LG Nexus 5X and Huawei Nexus 6P review roundup: Nexus phones finally have great cameras, few compromises

BY Evan Selleck

Published 21 Oct 2015

Nexus 5X Verge review

This year, after years of rumors suggesting Google would launch two Nexus smartphones, the company has finally done just that with the LG-made Nexus 5X and the Nexus 6P from Huawei.

The Nexus 5X is a true successor to the Nexus 5 that was released two years ago, while the Nexus 6P feels more like an unabashed, and even superior, entirely different device than the handset it’s replacing from last year (the Nexus 6). Both offer great displays, and both are using a vastly upgraded camera system that, based on the reviews, suggests a Nexus smartphone (or smartphones in this case) finally has a camera that’s worth using — even compared to the other high-end smartphones on the market.

Many publications were able to put reviews together for both new Nexus smartphones, so we’ve given a quick roundup of some of them below, with snippets from the reviews to give you a taste of what to expect in the new handset you choose.

The Verge

“But Google is now selling two Nexus phones, and through that lens, the 5X is very obviously the lesser one. Compared to the larger (and pricier) 6P, it has compromises in both performance and design. And though it fights really well in its mid-tier price bracket, if you bump it up to the next weight class, it doesn’t quite hold up to the true flagships from companies such as Apple or Samsung.”

“If you compare it to the other “premium” phones like the iPhone 6S, Galaxy S6, or Note 5, you’re going to end up finding yourself putting a different set of things on your decision scales than before. With the Note 5: is a slightly better camera and a stylus worth $240 more, or would you rather have a clean Android experience? And the iPhone 6S: is iOS’s superior app ecosystem and 3D Touch worth $150 more,7 or do you live in Google’s ecosystem and want Google Now on Tap?”


“I’m not going to say that the Nexus 5X is a bad phone, because it’s not. If you’re set on having its screen size and are dead-set against going bigger with the 6P, I’d suggest going after the latest Samsung Edge phone. Of course, you’ll be paying a few hundred extra bucks and losing the flexibility of having an unlocked phone like the 5X.”

“If you’re an iPhone-lover, nothing may ever change your mind. If there’s a phone to do it, it’s this one, though. It’s solid as far as design, hardware and software. The base price of the Nexus 6P is $499, going up if you choose to add more storage. It’s beyond worth it. You’ve probably never experienced a version of Android’s operating system quite like this.”


“For those who yearned for the days of budget- and pocket-friendly Nexus handsets, the 5X is for you. No, it’s not quite as premium as its rivals and it doesn’t have the higher-end specs of its bigger 6P brother, but it more than makes up for that with its affordable price. And you do get quite a lot of phone for the money: The display is sharp; the fingerprint sensor works as promised; the performance is smooth; and you get a decent camera too. Even though the OnePlus 2 and the Moto X Pure offer a better deal and slightly better specs, they lack that speedy fingerprint sensor and don’t deliver a pure Android experience, which is important to those who want timelier upgrades. With its sub-$400 price and healthy feature set, the 5X is a more-than-worthy successor to the Nexus 5.”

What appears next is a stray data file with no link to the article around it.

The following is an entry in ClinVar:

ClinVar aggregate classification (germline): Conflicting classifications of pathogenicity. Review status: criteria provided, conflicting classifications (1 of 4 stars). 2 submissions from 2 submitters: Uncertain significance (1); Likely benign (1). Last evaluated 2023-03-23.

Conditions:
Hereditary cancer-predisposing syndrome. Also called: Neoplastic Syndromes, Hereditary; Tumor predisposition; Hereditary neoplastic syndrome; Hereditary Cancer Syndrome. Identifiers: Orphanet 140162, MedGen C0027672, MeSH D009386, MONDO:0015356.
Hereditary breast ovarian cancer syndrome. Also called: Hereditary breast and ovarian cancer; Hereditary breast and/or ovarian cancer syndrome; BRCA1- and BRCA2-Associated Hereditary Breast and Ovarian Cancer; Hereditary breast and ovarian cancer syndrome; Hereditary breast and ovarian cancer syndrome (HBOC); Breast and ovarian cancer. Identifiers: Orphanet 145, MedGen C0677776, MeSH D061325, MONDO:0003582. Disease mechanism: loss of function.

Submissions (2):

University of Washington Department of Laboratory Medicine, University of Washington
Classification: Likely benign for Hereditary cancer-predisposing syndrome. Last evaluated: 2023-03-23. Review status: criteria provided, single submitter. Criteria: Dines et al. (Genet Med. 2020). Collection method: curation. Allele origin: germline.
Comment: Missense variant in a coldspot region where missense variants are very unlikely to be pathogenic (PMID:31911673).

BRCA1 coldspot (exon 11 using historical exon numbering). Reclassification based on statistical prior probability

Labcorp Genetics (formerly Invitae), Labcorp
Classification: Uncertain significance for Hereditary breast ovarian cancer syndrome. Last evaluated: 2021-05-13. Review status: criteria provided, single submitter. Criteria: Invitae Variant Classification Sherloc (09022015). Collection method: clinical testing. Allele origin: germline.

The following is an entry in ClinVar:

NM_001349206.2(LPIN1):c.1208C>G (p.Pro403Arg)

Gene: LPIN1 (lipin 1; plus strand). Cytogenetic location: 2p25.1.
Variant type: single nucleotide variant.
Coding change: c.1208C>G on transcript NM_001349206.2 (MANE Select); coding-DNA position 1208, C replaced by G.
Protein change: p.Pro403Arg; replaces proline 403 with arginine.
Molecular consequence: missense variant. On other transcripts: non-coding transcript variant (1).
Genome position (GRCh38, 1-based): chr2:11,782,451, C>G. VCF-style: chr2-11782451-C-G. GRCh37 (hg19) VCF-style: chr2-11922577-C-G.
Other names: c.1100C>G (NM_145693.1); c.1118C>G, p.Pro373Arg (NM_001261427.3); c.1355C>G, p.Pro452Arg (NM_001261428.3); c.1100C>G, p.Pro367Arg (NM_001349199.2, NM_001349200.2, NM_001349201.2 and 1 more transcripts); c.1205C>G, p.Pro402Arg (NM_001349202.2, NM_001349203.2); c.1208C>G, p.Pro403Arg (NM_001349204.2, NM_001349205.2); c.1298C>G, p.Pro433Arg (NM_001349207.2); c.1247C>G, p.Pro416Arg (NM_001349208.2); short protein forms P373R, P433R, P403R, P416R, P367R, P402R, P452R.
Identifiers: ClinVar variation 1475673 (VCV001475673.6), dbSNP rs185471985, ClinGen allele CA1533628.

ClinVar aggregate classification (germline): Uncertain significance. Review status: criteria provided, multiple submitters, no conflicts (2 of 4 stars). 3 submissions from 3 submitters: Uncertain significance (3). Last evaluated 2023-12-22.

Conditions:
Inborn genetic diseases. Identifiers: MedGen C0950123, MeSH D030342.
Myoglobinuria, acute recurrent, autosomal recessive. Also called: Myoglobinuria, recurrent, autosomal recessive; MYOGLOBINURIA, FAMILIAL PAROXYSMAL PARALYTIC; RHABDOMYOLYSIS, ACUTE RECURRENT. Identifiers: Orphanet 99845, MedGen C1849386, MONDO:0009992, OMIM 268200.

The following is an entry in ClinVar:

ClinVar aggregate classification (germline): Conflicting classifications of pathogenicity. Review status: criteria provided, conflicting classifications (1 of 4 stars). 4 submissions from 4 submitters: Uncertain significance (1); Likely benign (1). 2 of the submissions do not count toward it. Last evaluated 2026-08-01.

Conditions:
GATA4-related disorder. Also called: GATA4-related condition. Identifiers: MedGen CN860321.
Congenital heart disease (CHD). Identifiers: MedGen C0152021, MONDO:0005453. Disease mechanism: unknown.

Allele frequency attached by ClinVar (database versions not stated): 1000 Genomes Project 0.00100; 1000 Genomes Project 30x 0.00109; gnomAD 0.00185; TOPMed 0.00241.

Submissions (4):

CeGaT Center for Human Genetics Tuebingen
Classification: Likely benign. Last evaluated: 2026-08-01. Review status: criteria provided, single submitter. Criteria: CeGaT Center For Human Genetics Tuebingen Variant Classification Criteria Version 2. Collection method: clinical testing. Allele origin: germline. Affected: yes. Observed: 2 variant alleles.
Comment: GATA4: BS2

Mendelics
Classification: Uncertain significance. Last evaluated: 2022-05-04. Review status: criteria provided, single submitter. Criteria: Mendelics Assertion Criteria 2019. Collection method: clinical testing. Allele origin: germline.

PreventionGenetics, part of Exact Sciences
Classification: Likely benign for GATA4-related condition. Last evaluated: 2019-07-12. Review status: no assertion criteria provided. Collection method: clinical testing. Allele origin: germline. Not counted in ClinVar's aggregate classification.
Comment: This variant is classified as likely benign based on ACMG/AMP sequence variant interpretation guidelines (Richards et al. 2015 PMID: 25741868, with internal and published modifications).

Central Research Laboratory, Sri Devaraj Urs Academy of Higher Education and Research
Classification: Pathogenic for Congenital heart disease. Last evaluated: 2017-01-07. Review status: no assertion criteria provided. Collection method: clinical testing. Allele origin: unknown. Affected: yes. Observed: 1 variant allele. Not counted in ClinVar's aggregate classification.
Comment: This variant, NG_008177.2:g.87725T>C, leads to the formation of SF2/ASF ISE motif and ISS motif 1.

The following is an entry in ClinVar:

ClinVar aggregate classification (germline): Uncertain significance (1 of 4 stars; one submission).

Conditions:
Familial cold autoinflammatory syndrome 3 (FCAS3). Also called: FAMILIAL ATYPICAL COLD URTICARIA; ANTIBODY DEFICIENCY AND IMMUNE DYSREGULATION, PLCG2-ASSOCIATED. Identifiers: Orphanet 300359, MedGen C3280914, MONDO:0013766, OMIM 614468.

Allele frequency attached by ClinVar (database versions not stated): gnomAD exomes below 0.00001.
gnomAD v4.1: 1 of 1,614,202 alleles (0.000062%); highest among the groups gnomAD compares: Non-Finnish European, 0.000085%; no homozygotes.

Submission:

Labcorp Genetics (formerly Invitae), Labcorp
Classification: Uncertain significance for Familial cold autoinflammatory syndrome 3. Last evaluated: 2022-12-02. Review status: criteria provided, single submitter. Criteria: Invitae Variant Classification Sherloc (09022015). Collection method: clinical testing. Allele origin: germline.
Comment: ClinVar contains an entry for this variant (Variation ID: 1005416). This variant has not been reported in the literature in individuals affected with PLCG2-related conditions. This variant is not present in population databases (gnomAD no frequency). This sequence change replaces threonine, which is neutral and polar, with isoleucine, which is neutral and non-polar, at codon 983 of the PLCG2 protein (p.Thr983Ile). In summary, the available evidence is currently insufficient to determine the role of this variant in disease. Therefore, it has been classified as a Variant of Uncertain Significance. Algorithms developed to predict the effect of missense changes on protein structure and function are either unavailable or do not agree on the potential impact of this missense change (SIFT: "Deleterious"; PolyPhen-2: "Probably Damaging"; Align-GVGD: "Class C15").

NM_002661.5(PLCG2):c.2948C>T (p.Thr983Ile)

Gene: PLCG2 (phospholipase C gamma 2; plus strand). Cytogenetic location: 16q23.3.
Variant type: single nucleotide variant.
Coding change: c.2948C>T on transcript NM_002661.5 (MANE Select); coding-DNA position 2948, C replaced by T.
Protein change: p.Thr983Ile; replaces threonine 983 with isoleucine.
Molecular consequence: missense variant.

“The Nexus 6P isn’t a perfect phone. Its power button is frustratingly touchy. Its design is a little lacking in charm. The camera, while better, isn’t a huge leap over last year’s. And yet, what Google and Huawei get right, they get very right. Android 6.0 Marshmallow is a thoughtful, valuable update even if it’s not as outright dramatic as Lollipop was. The fit and finish of the all-metal body is top-notch. The fingerprint sensor works like a charm and the phone packs plenty of oomph into a package you can actually use comfortably with one hand. There’s plenty to like here, even if the phone isn’t for everyone (not that it was ever really meant to be). If you’re down to see where the bleeding edge of Android takes you, this is the phone for you. If you’re just looking for an excellent Android phone, this could be the phone for you too… along with any number of strong alternatives.”

Ars Technica

    Nexus 5X

“Overall, the Nexus 5X feels like a nice device. You’re not going to mistake it for an $800 phone, but it’s well-made and feels like it’s worth more than the ~$400-ish dollars they’re charging for it. There isn’t an ounce of give to the body, and, as plastics go, the finish is rather nice.”

    Nexus 6P

“The “P” in Nexus 6P apparently stands for “premium,” and Google tasked Chinese firm Huawei with creating the higher-end Nexus. For a lot of people the Nexus 6P will be their first experience with Huawei, and the company has definitely created a device that makes an excellent first impression. It lives up to the “premium” moniker with an anodized aluminum unibody and only a minimal amount of plastic for insulation and radio windows. “Premium” also comes at a price—the 6P starts a $499 for a 32GB version.”

With all that said, what do you think of Google’s newest Nexus-branded smartphones? Which one did you decide to go with and why?